FASEB analysis: Which political party is better for biomedical research?

Does the National Institutes of Health (NIH) fare better when Democrats or Republicans are in control? An analysis from the Federation of American Societies for Experimental Biology (FASEB) examined the NIH budget over the last 35 years and failed to find a strong correlation between the party in the White House or in control of either House of Congress and annual changes in NIH appropriations.

“The findings illustrate what we know from visiting Capitol Hill: support for biomedical research is a bipartisan issue,” said Hudson Freeze, PhD, FASEB President. “We hope the new Administration and Congress will continue to build upon recent efforts to revitalize the NIH budget,” he said.

The chart (below) displays the percentage change in NIH appropriations relative to the previous year. The color of the bar indicates the party in control of the House and Senate for the majority of each NIH fiscal year. In years in which majority control of the House and Senate differs, a split color bar is used with the Senate at the top and the House at the bottom. The president’s political party is displayed at the base of the graph.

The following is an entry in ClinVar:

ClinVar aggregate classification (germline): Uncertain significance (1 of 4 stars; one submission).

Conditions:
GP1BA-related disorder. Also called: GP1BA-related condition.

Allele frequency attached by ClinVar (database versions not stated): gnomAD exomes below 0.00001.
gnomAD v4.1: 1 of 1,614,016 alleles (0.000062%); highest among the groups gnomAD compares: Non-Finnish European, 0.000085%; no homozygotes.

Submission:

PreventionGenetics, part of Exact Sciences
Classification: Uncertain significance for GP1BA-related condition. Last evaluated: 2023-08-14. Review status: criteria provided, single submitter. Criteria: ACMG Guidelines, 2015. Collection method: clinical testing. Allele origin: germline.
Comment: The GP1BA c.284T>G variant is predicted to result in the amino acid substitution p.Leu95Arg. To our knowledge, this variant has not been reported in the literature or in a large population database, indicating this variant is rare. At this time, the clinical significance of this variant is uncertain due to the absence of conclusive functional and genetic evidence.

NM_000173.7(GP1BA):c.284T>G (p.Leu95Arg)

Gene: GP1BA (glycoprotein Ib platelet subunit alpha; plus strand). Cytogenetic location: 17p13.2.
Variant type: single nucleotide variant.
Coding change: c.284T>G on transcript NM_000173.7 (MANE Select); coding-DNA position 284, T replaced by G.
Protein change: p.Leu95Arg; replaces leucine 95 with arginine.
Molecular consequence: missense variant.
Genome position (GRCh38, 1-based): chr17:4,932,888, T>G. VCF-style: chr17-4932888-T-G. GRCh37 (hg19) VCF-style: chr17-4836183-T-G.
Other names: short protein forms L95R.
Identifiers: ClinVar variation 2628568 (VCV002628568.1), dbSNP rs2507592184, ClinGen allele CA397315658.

“Regardless of who’s at the helm, it’s time to increase funding for research,” said Freeze. “Today’s research powers tomorrow’s technologies and cures.”

nih-appro-vs-control_graph

The color of the bar indicates the party in control of the House and Senate for the majority of each NIH fiscal year. In years in which majority control of the House and Senate differs, a split color bar is used with the Senate at the top and the House at the bottom. The president’s political party is displayed at the base of the graph.

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